This study investigates the process of the emergence of authentic language use in collaborative activities within computer-assisted language learning (CALL) environments. Despite technology being widely incorporated in English language programmes in higher education institutions in Oman, language study in a CALL context is under-researched in the Omani context. The educational reforms and strategic plans in Oman have always targeted wider incorporation of technology as well as developing English language teaching and learning despite the lack of studies that investigate and explore the ways in which the two might relate in the Omani context. From the joint, and novel, perspectives of Complexity Theory and the Noticing Hypothesis, this study investigates the emergence of authentic language use in collaborative CALL environments and the ways in which this process of emergence relates to collaboration. To achieve this, the study adopts the perspective of Complexity Theory where language development is argued to be emergent, nonlinear, based on the here-and-now context and in constant flux. The study also draws on the Noticing Hypothesis in relation to how and why learners attend to specific features of language in a CALL environment.The study followed a qualitative enquiry design. Data were drawn from twelve groups of three to four learners within three English language classes from a foundation programme in one Omani college. In the course of one semester, two language learning lessons from each class were observed. After each observed lesson, two groups of learners were selected to participate in stimulated recall interviews. The findings indicated that the language emergence process in collaborative CALL environments is triggered by a process of signalling relevance (perceiving a link between Web-based cues and the learners’ goal in a class activity) followed by an action (e.g., a discussion or rereading of the text) and finally the act of evaluating that information as to whether or not it is relevant to the learners’ goals in the activity. The process was also found to be influenced by the participants’ interaction with the multimodal components in the collaborative CALL environment. The findings also indicated that, while carrying out their activities, the participants employed a number of specific strategies that influenced the way in which they attended to particular language, selected information and achieved their goals. The study concludes by identifying a range of recommendations derived from the findings for facilitating the occurrence of authentic language use in a collaborative CALL environment.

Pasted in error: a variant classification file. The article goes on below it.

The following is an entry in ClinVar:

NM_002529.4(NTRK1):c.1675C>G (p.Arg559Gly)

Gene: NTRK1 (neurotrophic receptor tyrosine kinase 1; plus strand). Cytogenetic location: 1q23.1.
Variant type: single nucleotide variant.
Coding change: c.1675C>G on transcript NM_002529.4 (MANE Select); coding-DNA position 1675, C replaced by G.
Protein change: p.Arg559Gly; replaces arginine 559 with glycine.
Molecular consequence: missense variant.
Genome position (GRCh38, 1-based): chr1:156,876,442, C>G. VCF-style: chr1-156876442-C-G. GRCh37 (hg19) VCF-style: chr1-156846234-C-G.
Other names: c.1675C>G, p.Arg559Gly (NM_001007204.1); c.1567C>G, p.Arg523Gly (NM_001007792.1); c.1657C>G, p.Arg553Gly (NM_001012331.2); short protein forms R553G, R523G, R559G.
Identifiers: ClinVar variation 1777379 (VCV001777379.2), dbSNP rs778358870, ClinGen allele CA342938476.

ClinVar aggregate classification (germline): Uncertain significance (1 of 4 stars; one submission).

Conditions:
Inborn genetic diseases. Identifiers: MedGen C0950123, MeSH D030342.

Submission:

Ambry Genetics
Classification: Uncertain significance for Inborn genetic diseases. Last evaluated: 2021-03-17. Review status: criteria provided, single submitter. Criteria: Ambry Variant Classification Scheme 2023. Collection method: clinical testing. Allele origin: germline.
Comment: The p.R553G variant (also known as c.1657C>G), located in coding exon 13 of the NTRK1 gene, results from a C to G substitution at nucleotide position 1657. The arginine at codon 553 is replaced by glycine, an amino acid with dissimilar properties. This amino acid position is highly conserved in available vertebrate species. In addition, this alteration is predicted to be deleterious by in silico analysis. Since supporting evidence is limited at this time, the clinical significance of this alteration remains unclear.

|Date of Award||20 Aug 2018|
|Supervisor||Katie Dunworth (Supervisor) & Santiago Sanchez (Supervisor)|